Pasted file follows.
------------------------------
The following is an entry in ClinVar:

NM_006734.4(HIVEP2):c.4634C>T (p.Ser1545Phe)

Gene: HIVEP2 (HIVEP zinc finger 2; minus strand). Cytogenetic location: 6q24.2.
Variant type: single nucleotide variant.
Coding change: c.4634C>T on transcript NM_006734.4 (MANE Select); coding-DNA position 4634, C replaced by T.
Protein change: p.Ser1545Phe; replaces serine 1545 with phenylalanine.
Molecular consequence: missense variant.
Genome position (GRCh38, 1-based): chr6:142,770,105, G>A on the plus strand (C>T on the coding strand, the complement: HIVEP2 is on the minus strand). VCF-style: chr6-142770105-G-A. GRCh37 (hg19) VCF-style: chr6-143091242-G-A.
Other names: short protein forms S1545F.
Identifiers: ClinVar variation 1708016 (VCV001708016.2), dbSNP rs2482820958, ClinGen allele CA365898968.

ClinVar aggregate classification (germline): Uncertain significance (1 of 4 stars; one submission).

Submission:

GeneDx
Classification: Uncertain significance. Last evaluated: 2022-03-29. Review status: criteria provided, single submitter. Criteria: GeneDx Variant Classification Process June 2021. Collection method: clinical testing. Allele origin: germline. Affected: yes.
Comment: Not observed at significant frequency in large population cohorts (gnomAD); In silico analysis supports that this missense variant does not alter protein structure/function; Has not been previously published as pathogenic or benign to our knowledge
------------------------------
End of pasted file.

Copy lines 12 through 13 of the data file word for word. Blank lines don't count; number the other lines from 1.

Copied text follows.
Submission:

GeneDx